“The Incomprehensible Witness of Forgiveness”: John Inazu

rounds up some commentary and adds his own: ...Nor is forgiveness reconciliation. Reconciliation is only possible when forgiveness meets repentance. And meaningful social change requires the kind of social reconciliation that can only emerge through aggregated instances of both forgiveness and repentance. In South Africa, during the process of the Truth and Reconciliation Commission, the failure of widespread repentance among whites to match widespread forgiveness among blacks constrained the … [Read more...]

The Martyred Crowd: “Cathedral of the August Heat, A Novel of Haiti”

This is a short, feverish, seamy, painful book from 1987 about a revolutionary upsurge among the poorest people in the Western Hemisphere. It's written by a dissident journalist exiled by the Duvaliers. It's Communist in rhetoric, and there are moments toward the end when the rhetoric and also the optimism feel really flimsy. But most of the book is given over to tales of life at the bottom: sultry dreamscapes and violent nightmares, phantasmagoric beauty and brutal suffering, … [Read more...]

Forgiveness and Social Justice

Does Christ's command to love our enemies and bless those who curse us place especially heavy burdens on the marginalized and disadvantaged?On its face the answer is obviously "yes." The more vulnerable you are to others' abuse of power, the more they will hurt you and the more you will have to forgive. Women so often appear as icons of forgiveness in men's stories (last point) because we are more vulnerable to them than they are to one another.This is part of the reason for something … [Read more...]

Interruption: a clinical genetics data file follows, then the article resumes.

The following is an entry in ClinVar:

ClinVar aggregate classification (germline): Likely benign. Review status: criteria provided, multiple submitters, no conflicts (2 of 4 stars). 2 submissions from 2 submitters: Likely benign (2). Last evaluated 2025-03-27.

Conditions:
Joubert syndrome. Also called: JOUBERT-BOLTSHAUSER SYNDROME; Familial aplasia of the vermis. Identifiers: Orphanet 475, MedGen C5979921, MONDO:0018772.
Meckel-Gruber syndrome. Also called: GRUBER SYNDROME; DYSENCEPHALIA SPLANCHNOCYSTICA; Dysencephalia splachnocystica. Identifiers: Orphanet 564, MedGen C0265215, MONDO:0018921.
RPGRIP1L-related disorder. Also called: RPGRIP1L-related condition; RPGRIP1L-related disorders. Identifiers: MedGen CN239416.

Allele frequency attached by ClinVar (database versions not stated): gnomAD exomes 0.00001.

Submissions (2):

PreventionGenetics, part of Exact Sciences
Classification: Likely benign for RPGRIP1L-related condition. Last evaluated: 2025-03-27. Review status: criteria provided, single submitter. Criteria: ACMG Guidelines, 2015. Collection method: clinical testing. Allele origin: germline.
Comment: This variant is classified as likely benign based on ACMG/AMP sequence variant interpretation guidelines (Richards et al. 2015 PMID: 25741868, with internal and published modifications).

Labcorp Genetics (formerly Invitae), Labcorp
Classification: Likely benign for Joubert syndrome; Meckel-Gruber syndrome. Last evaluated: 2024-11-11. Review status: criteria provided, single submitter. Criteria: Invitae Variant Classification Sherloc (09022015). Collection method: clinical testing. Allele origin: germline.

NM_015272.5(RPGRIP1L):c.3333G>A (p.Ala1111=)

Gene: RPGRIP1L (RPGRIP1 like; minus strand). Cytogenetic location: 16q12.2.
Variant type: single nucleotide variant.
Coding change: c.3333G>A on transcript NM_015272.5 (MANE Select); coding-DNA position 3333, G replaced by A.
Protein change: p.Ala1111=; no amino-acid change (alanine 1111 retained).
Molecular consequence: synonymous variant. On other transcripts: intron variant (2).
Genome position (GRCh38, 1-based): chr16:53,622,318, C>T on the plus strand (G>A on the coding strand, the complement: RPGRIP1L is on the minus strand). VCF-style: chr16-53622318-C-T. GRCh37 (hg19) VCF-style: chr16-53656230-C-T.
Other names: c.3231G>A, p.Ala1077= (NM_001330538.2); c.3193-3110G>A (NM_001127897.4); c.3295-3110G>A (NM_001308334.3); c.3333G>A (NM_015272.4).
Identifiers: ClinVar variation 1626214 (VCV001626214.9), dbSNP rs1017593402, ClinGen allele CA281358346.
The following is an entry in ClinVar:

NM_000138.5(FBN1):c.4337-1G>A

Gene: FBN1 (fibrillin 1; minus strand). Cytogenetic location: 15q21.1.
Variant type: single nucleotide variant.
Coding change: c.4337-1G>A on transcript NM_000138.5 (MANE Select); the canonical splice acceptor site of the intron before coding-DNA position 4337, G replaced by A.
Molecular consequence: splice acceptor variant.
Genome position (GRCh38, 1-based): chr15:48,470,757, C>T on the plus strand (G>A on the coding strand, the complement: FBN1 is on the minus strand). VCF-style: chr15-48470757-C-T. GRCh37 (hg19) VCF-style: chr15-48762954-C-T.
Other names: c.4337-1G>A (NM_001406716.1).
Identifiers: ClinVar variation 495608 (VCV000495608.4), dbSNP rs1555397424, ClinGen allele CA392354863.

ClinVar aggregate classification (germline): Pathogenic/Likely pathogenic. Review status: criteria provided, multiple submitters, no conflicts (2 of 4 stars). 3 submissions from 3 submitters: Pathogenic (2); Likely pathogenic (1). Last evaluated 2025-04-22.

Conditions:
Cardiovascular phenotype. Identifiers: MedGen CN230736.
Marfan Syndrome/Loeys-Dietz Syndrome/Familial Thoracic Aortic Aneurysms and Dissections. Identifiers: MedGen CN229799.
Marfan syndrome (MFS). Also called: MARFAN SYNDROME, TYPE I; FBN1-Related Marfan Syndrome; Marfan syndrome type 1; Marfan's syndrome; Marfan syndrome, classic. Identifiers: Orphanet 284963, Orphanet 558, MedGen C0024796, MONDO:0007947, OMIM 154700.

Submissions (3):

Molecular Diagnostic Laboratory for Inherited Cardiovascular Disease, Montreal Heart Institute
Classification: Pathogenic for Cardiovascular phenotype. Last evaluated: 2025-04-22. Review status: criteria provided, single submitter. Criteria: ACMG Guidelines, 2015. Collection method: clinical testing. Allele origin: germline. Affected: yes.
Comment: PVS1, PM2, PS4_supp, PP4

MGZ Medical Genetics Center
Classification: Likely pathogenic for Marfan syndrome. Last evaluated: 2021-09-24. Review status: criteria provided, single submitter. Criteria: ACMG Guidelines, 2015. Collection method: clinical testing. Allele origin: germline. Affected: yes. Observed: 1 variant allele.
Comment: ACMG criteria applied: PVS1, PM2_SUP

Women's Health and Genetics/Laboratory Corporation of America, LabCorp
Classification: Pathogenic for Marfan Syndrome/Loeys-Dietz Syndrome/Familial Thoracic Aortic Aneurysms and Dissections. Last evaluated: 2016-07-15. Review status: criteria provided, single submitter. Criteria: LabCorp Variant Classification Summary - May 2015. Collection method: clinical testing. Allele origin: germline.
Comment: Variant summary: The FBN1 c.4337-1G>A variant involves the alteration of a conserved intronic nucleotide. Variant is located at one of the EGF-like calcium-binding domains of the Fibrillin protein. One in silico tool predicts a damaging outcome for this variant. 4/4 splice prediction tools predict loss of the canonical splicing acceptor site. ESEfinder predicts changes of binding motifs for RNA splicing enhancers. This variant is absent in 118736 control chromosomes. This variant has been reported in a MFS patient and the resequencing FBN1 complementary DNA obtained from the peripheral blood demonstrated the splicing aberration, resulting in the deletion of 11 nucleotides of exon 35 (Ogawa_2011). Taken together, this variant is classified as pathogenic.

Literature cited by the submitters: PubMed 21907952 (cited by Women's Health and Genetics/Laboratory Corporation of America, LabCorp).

Voices from the Fire: Medieval Jewish Martyr Laments

Part of my Lenten reading was Susan L. Einbinder's Beautiful Death: Jewish Poetry and Martyrdom in Medieval France. It's a very readable adapted thesis which makes a few arguments--for example, that Jewish martyr laments shifted over time from proclaiming God's covenant with the community, to depicting individual transformation of the martyrs; that the laments shift from emphasizing demographic diversity to exalting scholars as a sort of martyr elite; and that the laments show the degree to … [Read more...]

Marriage as Work vs Marriage as the Cross

From the department of Those Who Can't Do and/or Fools Rush In, so as always, this post is worth at most what you paid for it:Conservatives often argue that Americans have a Disneyfied, "soulmate" view of marriage, which makes us unprepared for the fact that marriage--like all vocations--can be terribly hard. I don't think that's quite right. We do have a cultural vocabulary for talking about the "hard parts" of marriage. The problem is that we have only one vocabulary, only one metaphor; … [Read more...]

“Domestic Tranquility”: I review Andrew Cherlin on working-class families

for the Weekly Standard:When the sociologist Timothy Nelson asked low-income men who didn’t live with their children what the ideal father was like, eight of them spontaneously mentioned the same man: Ward Cleaver, the dad from Leave It to Beaver. That might make sense if Nelson’s interviews had taken place in the 1950s-60s, when the show aired; but these men were interviewed in the late 2000s. Why did they hark back to a man old enough to be their own grandfather? Maybe it is because the … [Read more...]

“America’s Imperial Mental Illness”: I’m in AmCon

reading Crazy Like Us: The Globalization of the American Psyche. I finally got around to Ethan Watters’s 2010 Crazy Like Us: The Globalization of the American Psyche, an exposé of the exporting of American concepts of mental illness.Watters writes with justified outrage about the corporations, humanitarian organizations, and mass media which have acted as pushers of both drugs and therapies. He depicts charities descending on post-tsunami Sri Lanka, ignoring local cultural practices and ba … [Read more...]


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